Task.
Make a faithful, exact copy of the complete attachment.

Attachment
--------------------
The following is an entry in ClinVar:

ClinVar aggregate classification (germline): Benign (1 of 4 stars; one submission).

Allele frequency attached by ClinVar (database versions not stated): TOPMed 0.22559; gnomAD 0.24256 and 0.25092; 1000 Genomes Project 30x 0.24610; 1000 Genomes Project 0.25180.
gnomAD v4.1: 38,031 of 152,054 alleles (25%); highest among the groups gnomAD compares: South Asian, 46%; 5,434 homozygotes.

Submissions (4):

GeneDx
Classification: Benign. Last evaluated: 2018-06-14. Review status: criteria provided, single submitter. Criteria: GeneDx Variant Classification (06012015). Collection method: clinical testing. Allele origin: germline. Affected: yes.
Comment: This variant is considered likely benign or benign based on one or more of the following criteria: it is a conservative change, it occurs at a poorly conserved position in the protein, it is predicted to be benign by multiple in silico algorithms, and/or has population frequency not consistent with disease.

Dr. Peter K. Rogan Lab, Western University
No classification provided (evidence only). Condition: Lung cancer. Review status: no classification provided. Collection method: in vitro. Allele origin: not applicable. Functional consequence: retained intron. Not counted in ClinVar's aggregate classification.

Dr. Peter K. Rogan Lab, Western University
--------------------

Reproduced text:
The following is an entry in ClinVar:

ClinVar aggregate classification (germline): Benign (1 of 4 stars; one submission).

Allele frequency attached by ClinVar (database versions not stated): TOPMed 0.22559; gnomAD 0.24256 and 0.25092; 1000 Genomes Project 30x 0.24610; 1000 Genomes Project 0.25180.
gnomAD v4.1: 38,031 of 152,054 alleles (25%); highest among the groups gnomAD compares: South Asian, 46%; 5,434 homozygotes.

Submissions (4):

GeneDx
Classification: Benign. Last evaluated: 2018-06-14. Review status: criteria provided, single submitter. Criteria: GeneDx Variant Classification (06012015). Collection method: clinical testing. Allele origin: germline. Affected: yes.
Comment: This variant is considered likely benign or benign based on one or more of the following criteria: it is a conservative change, it occurs at a poorly conserved position in the protein, it is predicted to be benign by multiple in silico algorithms, and/or has population frequency not consistent with disease.

Dr. Peter K. Rogan Lab, Western University
No classification provided (evidence only). Condition: Lung cancer. Review status: no classification provided. Collection method: in vitro. Allele origin: not applicable. Functional consequence: retained intron. Not counted in ClinVar's aggregate classification.

Dr. Peter K. Rogan Lab, Western University